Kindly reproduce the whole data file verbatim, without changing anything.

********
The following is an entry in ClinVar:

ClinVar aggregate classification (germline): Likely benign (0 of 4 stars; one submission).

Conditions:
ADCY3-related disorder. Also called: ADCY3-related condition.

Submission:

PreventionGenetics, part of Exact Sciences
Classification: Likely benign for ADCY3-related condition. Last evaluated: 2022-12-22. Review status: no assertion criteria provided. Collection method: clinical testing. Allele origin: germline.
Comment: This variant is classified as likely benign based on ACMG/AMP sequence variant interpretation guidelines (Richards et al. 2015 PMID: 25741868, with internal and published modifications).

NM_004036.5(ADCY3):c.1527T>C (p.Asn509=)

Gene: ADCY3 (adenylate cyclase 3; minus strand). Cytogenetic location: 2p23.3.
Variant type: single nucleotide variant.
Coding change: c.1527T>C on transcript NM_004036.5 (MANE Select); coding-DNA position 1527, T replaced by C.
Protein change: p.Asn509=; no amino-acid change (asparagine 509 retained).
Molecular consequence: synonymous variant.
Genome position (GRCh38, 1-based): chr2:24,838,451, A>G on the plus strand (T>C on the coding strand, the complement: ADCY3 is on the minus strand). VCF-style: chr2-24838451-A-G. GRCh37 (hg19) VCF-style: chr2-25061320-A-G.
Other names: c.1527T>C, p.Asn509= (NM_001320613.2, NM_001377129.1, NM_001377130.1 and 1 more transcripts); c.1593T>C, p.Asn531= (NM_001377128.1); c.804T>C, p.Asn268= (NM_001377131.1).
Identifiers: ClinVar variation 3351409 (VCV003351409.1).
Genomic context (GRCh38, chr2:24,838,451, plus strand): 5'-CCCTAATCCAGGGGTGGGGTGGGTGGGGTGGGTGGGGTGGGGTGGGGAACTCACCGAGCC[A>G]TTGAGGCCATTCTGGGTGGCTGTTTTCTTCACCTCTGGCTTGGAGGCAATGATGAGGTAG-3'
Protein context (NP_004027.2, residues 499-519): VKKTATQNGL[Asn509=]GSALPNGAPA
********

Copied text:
The following is an entry in ClinVar:

ClinVar aggregate classification (germline): Likely benign (0 of 4 stars; one submission).

Conditions:
ADCY3-related disorder. Also called: ADCY3-related condition.

Submission:

PreventionGenetics, part of Exact Sciences
Classification: Likely benign for ADCY3-related condition. Last evaluated: 2022-12-22. Review status: no assertion criteria provided. Collection method: clinical testing. Allele origin: germline.
Comment: This variant is classified as likely benign based on ACMG/AMP sequence variant interpretation guidelines (Richards et al. 2015 PMID: 25741868, with internal and published modifications).

NM_004036.5(ADCY3):c.1527T>C (p.Asn509=)

Gene: ADCY3 (adenylate cyclase 3; minus strand). Cytogenetic location: 2p23.3.
Variant type: single nucleotide variant.
Coding change: c.1527T>C on transcript NM_004036.5 (MANE Select); coding-DNA position 1527, T replaced by C.
Protein change: p.Asn509=; no amino-acid change (asparagine 509 retained).
Molecular consequence: synonymous variant.
Genome position (GRCh38, 1-based): chr2:24,838,451, A>G on the plus strand (T>C on the coding strand, the complement: ADCY3 is on the minus strand). VCF-style: chr2-24838451-A-G. GRCh37 (hg19) VCF-style: chr2-25061320-A-G.
Other names: c.1527T>C, p.Asn509= (NM_001320613.2, NM_001377129.1, NM_001377130.1 and 1 more transcripts); c.1593T>C, p.Asn531= (NM_001377128.1); c.804T>C, p.Asn268= (NM_001377131.1).
Identifiers: ClinVar variation 3351409 (VCV003351409.1).
Genomic context (GRCh38, chr2:24,838,451, plus strand): 5'-CCCTAATCCAGGGGTGGGGTGGGTGGGGTGGGTGGGGTGGGGTGGGGAACTCACCGAGCC[A>G]TTGAGGCCATTCTGGGTGGCTGTTTTCTTCACCTCTGGCTTGGAGGCAATGATGAGGTAG-3'
Protein context (NP_004027.2, residues 499-519): VKKTATQNGL[Asn509=]GSALPNGAPA